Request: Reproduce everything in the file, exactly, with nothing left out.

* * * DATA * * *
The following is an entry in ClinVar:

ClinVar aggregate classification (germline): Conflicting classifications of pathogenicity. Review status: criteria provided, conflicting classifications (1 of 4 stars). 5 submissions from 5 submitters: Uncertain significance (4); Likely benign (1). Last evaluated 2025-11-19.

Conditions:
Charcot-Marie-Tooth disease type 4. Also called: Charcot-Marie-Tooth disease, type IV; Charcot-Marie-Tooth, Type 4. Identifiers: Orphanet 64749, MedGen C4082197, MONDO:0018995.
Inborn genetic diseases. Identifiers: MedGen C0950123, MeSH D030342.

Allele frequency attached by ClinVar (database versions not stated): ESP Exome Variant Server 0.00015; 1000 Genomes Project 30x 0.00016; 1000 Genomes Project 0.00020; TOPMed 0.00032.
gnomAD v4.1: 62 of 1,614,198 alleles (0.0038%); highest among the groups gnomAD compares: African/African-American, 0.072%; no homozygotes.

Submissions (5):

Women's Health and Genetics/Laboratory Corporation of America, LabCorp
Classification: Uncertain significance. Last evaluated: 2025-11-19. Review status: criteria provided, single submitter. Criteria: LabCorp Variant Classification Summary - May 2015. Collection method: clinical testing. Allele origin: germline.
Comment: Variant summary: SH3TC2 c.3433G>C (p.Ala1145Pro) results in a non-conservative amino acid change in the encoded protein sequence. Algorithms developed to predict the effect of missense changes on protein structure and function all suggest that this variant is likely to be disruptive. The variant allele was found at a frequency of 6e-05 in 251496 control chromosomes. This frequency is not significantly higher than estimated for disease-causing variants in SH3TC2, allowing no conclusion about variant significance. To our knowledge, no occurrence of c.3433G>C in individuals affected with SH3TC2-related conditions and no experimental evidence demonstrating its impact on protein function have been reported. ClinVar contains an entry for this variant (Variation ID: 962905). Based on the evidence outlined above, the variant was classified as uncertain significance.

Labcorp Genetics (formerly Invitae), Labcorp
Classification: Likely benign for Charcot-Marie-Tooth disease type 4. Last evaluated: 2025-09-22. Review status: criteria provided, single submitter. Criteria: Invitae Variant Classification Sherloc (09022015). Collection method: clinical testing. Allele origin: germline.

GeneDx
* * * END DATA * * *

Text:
The following is an entry in ClinVar:

ClinVar aggregate classification (germline): Conflicting classifications of pathogenicity. Review status: criteria provided, conflicting classifications (1 of 4 stars). 5 submissions from 5 submitters: Uncertain significance (4); Likely benign (1). Last evaluated 2025-11-19.

Conditions:
Charcot-Marie-Tooth disease type 4. Also called: Charcot-Marie-Tooth disease, type IV; Charcot-Marie-Tooth, Type 4. Identifiers: Orphanet 64749, MedGen C4082197, MONDO:0018995.
Inborn genetic diseases. Identifiers: MedGen C0950123, MeSH D030342.

Allele frequency attached by ClinVar (database versions not stated): ESP Exome Variant Server 0.00015; 1000 Genomes Project 30x 0.00016; 1000 Genomes Project 0.00020; TOPMed 0.00032.
gnomAD v4.1: 62 of 1,614,198 alleles (0.0038%); highest among the groups gnomAD compares: African/African-American, 0.072%; no homozygotes.

Submissions (5):

Women's Health and Genetics/Laboratory Corporation of America, LabCorp
Classification: Uncertain significance. Last evaluated: 2025-11-19. Review status: criteria provided, single submitter. Criteria: LabCorp Variant Classification Summary - May 2015. Collection method: clinical testing. Allele origin: germline.
Comment: Variant summary: SH3TC2 c.3433G>C (p.Ala1145Pro) results in a non-conservative amino acid change in the encoded protein sequence. Algorithms developed to predict the effect of missense changes on protein structure and function all suggest that this variant is likely to be disruptive. The variant allele was found at a frequency of 6e-05 in 251496 control chromosomes. This frequency is not significantly higher than estimated for disease-causing variants in SH3TC2, allowing no conclusion about variant significance. To our knowledge, no occurrence of c.3433G>C in individuals affected with SH3TC2-related conditions and no experimental evidence demonstrating its impact on protein function have been reported. ClinVar contains an entry for this variant (Variation ID: 962905). Based on the evidence outlined above, the variant was classified as uncertain significance.

Labcorp Genetics (formerly Invitae), Labcorp
Classification: Likely benign for Charcot-Marie-Tooth disease type 4. Last evaluated: 2025-09-22. Review status: criteria provided, single submitter. Criteria: Invitae Variant Classification Sherloc (09022015). Collection method: clinical testing. Allele origin: germline.

GeneDx